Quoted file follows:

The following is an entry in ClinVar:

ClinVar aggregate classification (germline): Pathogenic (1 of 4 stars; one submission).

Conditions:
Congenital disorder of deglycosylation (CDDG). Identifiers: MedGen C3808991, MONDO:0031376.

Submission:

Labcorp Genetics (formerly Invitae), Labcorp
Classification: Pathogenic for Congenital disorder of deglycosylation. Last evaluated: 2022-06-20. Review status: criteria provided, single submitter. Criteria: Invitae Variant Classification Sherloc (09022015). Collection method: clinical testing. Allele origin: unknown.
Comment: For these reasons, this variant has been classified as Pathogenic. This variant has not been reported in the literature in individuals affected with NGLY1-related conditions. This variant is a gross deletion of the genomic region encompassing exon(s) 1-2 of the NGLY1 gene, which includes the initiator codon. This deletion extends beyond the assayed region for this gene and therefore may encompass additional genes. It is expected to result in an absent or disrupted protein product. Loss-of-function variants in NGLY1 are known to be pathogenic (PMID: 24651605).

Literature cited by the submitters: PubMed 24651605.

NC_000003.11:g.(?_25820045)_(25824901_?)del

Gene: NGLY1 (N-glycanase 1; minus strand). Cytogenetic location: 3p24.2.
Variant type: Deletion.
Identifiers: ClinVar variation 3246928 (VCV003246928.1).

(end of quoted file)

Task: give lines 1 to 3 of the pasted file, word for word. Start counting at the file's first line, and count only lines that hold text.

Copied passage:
The following is an entry in ClinVar:

ClinVar aggregate classification (germline): Pathogenic (1 of 4 stars; one submission).

Conditions: